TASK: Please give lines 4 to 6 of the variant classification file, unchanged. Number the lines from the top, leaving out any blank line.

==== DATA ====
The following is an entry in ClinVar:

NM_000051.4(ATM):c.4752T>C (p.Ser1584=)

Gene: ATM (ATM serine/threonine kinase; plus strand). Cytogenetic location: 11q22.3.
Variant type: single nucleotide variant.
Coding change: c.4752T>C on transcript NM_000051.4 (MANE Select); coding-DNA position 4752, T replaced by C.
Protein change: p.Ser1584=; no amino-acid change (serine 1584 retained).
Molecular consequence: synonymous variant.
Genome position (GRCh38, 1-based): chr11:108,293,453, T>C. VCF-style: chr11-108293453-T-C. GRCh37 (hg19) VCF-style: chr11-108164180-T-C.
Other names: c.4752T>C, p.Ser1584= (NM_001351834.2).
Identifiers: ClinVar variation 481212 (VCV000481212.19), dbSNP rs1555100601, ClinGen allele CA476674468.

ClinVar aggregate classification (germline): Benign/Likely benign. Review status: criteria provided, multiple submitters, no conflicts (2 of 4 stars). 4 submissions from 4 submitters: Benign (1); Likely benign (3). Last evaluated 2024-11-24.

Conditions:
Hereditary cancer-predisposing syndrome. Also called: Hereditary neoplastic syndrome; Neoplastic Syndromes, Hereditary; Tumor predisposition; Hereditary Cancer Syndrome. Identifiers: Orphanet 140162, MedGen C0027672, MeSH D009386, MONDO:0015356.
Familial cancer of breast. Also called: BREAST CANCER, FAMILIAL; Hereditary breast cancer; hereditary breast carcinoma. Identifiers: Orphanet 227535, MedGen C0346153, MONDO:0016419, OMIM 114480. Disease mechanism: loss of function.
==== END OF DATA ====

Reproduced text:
Variant type: single nucleotide variant.
Coding change: c.4752T>C on transcript NM_000051.4 (MANE Select); coding-DNA position 4752, T replaced by C.
Protein change: p.Ser1584=; no amino-acid change (serine 1584 retained).